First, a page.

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Smoke in Cockpit Forces Jet to Land

July 23, 1999|From Associated Press

BAKERSFIELD — An American Airlines jet carrying 108 passengers and crew turned around shortly after takeoff Thursday when a malfunctioning air conditioner sent smoke into the cockpit.

It was the second time in a month that an MD-80 twin-engine jet had the problem.

American Airlines Flight 1588 was heading to the Dallas-Fort Worth airport when an electrical smell and smoke were reported in the cockpit, said Mitch Barker, a spokesman for the Federal Aviation Administration in Seattle.

The plane was at 2,000 feet when it returned about 7:15 a.m., said Ray Bishop, director of Meadows Field Airport in Kern County.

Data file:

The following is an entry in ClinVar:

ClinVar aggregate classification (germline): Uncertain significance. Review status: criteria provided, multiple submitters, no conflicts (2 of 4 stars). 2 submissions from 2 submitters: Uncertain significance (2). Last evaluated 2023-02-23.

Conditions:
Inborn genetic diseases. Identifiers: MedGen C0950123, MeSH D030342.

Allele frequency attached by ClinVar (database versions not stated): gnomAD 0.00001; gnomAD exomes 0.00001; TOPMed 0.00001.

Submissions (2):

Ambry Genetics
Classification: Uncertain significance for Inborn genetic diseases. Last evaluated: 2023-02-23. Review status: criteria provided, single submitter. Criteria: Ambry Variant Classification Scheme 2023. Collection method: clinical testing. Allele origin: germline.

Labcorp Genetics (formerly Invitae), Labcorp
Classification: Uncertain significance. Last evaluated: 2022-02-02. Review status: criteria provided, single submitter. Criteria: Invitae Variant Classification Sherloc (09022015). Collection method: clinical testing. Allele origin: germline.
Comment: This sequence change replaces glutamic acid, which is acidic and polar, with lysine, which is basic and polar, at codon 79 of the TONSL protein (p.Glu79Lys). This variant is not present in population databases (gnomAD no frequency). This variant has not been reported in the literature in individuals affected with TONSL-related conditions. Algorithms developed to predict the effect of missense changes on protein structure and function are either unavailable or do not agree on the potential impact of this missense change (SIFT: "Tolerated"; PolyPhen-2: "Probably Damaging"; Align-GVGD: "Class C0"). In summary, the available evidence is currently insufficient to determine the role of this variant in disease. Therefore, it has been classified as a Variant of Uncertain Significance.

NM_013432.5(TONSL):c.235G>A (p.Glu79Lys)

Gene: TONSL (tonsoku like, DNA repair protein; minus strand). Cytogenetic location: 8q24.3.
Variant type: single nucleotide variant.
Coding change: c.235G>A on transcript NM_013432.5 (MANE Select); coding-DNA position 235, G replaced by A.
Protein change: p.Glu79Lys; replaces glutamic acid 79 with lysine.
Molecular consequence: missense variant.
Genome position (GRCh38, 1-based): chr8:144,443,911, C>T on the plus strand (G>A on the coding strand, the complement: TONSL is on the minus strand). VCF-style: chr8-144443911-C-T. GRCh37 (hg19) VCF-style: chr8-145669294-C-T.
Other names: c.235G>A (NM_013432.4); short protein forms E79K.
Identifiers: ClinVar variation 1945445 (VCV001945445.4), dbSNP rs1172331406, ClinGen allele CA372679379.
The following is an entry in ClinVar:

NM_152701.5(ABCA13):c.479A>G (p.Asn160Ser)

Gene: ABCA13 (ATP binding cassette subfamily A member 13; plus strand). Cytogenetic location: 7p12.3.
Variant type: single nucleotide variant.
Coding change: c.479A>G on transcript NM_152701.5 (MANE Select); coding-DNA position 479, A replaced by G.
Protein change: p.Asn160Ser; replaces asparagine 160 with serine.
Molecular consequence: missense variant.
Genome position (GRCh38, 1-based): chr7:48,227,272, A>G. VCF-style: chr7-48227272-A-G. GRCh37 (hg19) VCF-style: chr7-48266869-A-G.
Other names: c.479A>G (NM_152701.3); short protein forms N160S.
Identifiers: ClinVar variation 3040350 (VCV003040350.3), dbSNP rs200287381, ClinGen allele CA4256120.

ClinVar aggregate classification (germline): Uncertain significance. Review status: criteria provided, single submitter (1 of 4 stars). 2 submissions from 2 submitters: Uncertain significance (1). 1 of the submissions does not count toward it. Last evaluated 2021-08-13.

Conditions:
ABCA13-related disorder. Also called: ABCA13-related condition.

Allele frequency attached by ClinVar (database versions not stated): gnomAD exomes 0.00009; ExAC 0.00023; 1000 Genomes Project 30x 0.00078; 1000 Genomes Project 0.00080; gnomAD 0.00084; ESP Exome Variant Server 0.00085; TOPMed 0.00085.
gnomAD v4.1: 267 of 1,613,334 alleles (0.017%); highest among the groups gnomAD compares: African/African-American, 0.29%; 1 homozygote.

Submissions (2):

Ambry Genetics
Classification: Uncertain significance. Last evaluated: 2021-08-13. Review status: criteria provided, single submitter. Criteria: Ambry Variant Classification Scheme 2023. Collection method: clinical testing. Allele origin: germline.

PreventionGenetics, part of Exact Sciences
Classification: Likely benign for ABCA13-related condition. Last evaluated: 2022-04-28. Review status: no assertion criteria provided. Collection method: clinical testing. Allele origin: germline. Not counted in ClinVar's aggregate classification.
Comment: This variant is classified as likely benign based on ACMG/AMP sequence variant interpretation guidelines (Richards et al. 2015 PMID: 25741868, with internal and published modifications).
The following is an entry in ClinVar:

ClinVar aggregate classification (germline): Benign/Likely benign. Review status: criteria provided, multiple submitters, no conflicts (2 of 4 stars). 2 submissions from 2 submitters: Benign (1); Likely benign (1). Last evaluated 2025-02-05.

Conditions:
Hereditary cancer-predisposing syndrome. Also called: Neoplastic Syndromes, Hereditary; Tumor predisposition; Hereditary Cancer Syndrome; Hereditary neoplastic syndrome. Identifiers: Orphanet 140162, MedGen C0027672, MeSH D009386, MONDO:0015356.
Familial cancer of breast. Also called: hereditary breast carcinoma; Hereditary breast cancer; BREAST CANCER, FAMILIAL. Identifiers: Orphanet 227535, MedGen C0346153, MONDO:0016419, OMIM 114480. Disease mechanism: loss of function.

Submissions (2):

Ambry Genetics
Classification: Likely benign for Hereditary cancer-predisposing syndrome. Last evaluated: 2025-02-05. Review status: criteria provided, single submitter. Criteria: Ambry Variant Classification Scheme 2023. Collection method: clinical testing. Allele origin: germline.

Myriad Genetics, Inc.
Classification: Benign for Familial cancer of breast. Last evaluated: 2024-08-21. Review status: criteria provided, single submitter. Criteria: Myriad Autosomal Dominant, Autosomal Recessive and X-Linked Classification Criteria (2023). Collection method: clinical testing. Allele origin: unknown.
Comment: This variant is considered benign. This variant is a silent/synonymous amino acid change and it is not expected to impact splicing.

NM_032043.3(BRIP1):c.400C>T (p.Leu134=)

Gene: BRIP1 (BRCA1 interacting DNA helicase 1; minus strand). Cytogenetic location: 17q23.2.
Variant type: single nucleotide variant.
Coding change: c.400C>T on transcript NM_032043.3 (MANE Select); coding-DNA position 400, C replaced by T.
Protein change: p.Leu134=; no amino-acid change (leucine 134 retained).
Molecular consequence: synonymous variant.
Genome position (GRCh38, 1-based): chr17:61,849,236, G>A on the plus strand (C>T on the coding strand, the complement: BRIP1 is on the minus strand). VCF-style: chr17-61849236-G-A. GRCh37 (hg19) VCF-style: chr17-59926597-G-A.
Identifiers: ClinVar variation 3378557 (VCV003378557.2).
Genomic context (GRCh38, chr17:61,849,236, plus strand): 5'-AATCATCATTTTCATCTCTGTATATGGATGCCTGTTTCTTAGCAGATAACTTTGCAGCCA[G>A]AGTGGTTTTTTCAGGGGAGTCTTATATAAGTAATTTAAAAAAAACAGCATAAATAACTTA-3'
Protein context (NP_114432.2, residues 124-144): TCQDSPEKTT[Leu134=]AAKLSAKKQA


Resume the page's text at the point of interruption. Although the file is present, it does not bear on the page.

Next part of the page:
Mayor Bob Price was on the plane and said there was no panic. "Most people didn't even realize we were turning back," he said.

The plane's air-conditioning system is driven by the engines, and when a seal failed less than a minute after takeoff, "smoke and fumes were pumped into the cockpit," Bishop said. The crew shut down the system and turned the plane around.

"Happens all the time," he said. "Airplanes break. The crew handled it very well. [It was not] . . . a life-threatening situation."

Last week, an American Airlines Boeing 727 carrying 147 people from Miami aborted a flight to Santa Domingo after frightened passengers smelled smoke coming from the air vents.

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